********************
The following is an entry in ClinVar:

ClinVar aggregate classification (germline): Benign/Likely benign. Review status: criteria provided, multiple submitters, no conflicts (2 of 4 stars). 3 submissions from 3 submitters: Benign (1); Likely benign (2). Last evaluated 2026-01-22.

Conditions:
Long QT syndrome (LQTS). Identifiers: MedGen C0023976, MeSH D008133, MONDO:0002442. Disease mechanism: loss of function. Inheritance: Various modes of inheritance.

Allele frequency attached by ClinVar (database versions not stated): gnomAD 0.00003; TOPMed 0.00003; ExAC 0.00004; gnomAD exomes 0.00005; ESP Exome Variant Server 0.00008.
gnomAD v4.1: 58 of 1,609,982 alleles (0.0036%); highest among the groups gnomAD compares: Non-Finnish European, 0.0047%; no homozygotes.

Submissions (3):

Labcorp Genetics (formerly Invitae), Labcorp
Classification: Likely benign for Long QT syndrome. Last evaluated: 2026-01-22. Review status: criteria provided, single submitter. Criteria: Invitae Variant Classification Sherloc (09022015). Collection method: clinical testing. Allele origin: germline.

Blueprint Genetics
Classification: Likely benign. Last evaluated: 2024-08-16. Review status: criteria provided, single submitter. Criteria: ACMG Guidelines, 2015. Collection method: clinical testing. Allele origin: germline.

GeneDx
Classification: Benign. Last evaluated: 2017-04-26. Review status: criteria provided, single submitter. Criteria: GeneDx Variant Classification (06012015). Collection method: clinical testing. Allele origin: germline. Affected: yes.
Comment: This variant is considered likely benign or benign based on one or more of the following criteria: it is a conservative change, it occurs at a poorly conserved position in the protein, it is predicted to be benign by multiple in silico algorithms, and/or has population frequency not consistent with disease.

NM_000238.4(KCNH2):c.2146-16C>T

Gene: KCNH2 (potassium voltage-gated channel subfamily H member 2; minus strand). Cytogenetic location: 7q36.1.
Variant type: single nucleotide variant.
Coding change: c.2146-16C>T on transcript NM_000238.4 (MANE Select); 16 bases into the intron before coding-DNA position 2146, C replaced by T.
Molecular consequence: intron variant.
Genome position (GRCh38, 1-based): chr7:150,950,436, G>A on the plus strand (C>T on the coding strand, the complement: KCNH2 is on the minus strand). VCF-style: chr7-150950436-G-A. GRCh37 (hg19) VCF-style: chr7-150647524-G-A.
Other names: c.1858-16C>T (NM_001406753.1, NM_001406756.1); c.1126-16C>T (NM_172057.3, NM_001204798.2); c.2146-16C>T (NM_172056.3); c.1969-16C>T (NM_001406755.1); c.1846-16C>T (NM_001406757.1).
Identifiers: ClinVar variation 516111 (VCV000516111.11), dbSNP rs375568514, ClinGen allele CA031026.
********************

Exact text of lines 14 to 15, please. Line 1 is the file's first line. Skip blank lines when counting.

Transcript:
Comment: This variant is considered likely benign or benign based on one or more of the following criteria: it is a conservative change, it occurs at a poorly conserved position in the protein, it is predicted to be benign by multiple in silico algorithms, and/or has population frequency not consistent with disease.

NM_000238.4(KCNH2):c.2146-16C>T